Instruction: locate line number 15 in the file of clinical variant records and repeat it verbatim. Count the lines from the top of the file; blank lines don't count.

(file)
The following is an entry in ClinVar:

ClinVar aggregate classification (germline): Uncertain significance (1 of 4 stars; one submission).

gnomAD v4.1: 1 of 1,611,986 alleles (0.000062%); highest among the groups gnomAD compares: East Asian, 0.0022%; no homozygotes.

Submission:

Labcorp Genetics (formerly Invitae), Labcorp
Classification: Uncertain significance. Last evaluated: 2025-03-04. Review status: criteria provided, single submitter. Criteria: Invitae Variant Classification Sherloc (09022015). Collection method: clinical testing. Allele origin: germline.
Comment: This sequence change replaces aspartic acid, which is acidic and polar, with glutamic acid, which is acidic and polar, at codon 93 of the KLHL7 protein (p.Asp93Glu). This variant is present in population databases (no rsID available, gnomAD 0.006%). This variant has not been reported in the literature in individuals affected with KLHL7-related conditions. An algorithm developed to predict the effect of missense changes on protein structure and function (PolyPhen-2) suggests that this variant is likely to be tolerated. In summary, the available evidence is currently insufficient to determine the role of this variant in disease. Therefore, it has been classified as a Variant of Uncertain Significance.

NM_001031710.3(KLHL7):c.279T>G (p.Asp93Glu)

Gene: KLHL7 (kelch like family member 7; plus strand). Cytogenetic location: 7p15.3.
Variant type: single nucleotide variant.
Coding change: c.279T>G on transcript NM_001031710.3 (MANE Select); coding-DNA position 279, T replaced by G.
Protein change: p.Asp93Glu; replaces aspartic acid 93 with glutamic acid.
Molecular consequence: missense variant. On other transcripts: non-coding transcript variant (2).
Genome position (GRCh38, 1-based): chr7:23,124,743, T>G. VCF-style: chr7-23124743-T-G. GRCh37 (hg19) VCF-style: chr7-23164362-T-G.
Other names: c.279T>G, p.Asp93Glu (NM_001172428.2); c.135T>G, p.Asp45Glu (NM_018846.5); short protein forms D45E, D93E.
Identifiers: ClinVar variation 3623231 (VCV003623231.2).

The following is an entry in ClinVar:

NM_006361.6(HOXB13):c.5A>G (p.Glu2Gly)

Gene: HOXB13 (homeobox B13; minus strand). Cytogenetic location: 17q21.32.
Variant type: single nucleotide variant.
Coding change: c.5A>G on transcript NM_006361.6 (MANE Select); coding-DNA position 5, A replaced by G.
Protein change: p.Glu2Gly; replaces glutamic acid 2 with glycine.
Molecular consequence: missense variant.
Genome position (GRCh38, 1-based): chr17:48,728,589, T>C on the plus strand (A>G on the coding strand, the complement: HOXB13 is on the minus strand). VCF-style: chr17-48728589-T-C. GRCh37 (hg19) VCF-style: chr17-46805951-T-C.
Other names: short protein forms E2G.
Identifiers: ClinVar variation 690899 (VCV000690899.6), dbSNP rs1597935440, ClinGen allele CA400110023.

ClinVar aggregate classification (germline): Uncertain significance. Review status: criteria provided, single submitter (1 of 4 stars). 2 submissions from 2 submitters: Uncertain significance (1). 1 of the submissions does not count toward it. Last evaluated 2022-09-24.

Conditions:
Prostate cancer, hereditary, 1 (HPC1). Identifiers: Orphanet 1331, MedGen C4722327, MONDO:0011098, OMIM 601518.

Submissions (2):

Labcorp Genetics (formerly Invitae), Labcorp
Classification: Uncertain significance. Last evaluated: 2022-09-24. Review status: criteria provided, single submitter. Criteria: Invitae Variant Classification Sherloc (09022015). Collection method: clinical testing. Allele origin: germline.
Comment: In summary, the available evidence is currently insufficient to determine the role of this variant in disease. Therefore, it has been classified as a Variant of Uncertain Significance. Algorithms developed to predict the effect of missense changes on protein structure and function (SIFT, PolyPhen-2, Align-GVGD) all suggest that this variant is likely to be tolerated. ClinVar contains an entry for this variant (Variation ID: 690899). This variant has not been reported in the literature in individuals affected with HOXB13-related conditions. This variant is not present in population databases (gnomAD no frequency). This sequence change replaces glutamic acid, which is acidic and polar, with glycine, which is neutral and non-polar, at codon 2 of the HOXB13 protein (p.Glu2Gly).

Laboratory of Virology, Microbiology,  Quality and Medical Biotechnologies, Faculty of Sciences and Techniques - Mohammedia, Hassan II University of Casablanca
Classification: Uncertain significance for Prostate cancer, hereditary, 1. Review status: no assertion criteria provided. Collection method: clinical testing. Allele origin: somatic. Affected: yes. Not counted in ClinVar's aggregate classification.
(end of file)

Other names: c.279T>G, p.Asp93Glu (NM_001172428.2); c.135T>G, p.Asp45Glu (NM_018846.5); short protein forms D45E, D93E.